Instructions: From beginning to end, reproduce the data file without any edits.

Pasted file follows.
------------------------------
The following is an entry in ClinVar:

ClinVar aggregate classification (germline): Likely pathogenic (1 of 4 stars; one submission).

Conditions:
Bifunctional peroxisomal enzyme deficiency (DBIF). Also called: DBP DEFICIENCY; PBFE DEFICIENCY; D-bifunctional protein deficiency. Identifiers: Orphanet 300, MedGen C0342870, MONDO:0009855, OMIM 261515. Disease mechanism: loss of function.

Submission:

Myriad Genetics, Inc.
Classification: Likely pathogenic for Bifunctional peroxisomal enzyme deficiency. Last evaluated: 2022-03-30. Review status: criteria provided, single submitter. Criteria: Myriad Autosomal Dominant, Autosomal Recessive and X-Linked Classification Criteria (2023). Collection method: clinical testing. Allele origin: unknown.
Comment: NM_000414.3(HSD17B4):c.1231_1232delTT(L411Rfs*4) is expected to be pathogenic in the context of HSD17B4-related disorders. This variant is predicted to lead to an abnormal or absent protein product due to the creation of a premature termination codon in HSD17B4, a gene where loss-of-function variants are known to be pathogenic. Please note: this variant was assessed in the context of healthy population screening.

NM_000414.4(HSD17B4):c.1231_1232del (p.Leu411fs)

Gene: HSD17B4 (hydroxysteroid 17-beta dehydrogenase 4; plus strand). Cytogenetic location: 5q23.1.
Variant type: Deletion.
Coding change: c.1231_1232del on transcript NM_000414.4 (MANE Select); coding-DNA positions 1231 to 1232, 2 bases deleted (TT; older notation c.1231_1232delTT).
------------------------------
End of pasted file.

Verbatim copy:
The following is an entry in ClinVar:

ClinVar aggregate classification (germline): Likely pathogenic (1 of 4 stars; one submission).

Conditions:
Bifunctional peroxisomal enzyme deficiency (DBIF). Also called: DBP DEFICIENCY; PBFE DEFICIENCY; D-bifunctional protein deficiency. Identifiers: Orphanet 300, MedGen C0342870, MONDO:0009855, OMIM 261515. Disease mechanism: loss of function.

Submission:

Myriad Genetics, Inc.
Classification: Likely pathogenic for Bifunctional peroxisomal enzyme deficiency. Last evaluated: 2022-03-30. Review status: criteria provided, single submitter. Criteria: Myriad Autosomal Dominant, Autosomal Recessive and X-Linked Classification Criteria (2023). Collection method: clinical testing. Allele origin: unknown.
Comment: NM_000414.3(HSD17B4):c.1231_1232delTT(L411Rfs*4) is expected to be pathogenic in the context of HSD17B4-related disorders. This variant is predicted to lead to an abnormal or absent protein product due to the creation of a premature termination codon in HSD17B4, a gene where loss-of-function variants are known to be pathogenic. Please note: this variant was assessed in the context of healthy population screening.

NM_000414.4(HSD17B4):c.1231_1232del (p.Leu411fs)

Gene: HSD17B4 (hydroxysteroid 17-beta dehydrogenase 4; plus strand). Cytogenetic location: 5q23.1.
Variant type: Deletion.
Coding change: c.1231_1232del on transcript NM_000414.4 (MANE Select); coding-DNA positions 1231 to 1232, 2 bases deleted (TT; older notation c.1231_1232delTT).